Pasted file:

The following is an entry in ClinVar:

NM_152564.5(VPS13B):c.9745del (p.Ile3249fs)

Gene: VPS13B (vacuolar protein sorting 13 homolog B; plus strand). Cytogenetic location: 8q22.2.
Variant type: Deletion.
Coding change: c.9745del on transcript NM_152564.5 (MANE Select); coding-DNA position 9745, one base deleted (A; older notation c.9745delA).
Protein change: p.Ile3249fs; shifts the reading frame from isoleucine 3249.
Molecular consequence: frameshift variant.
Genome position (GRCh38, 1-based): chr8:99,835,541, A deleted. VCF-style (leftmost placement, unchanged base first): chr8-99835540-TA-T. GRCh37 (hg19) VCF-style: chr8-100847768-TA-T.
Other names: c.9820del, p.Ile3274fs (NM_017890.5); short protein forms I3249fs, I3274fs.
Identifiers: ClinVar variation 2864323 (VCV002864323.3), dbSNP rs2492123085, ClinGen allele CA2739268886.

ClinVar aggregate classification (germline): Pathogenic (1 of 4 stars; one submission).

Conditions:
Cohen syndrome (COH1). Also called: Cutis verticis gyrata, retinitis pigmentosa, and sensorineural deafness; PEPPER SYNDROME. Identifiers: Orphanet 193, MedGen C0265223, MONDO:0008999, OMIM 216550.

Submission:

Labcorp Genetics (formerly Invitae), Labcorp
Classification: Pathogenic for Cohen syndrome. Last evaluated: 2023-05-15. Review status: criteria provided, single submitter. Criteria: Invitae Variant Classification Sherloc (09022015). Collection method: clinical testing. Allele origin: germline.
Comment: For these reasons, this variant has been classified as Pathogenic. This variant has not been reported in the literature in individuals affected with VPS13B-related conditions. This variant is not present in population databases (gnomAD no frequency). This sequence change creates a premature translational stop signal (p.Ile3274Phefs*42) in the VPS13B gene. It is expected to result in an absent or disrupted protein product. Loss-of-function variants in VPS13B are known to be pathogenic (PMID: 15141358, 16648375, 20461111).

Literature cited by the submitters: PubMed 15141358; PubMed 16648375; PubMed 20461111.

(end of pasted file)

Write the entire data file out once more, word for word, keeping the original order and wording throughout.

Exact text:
The following is an entry in ClinVar:

NM_152564.5(VPS13B):c.9745del (p.Ile3249fs)

Gene: VPS13B (vacuolar protein sorting 13 homolog B; plus strand). Cytogenetic location: 8q22.2.
Variant type: Deletion.
Coding change: c.9745del on transcript NM_152564.5 (MANE Select); coding-DNA position 9745, one base deleted (A; older notation c.9745delA).
Protein change: p.Ile3249fs; shifts the reading frame from isoleucine 3249.
Molecular consequence: frameshift variant.
Genome position (GRCh38, 1-based): chr8:99,835,541, A deleted. VCF-style (leftmost placement, unchanged base first): chr8-99835540-TA-T. GRCh37 (hg19) VCF-style: chr8-100847768-TA-T.
Other names: c.9820del, p.Ile3274fs (NM_017890.5); short protein forms I3249fs, I3274fs.
Identifiers: ClinVar variation 2864323 (VCV002864323.3), dbSNP rs2492123085, ClinGen allele CA2739268886.

ClinVar aggregate classification (germline): Pathogenic (1 of 4 stars; one submission).

Conditions:
Cohen syndrome (COH1). Also called: Cutis verticis gyrata, retinitis pigmentosa, and sensorineural deafness; PEPPER SYNDROME. Identifiers: Orphanet 193, MedGen C0265223, MONDO:0008999, OMIM 216550.

Submission:

Labcorp Genetics (formerly Invitae), Labcorp
Classification: Pathogenic for Cohen syndrome. Last evaluated: 2023-05-15. Review status: criteria provided, single submitter. Criteria: Invitae Variant Classification Sherloc (09022015). Collection method: clinical testing. Allele origin: germline.
Comment: For these reasons, this variant has been classified as Pathogenic. This variant has not been reported in the literature in individuals affected with VPS13B-related conditions. This variant is not present in population databases (gnomAD no frequency). This sequence change creates a premature translational stop signal (p.Ile3274Phefs*42) in the VPS13B gene. It is expected to result in an absent or disrupted protein product. Loss-of-function variants in VPS13B are known to be pathogenic (PMID: 15141358, 16648375, 20461111).

Literature cited by the submitters: PubMed 15141358; PubMed 16648375; PubMed 20461111.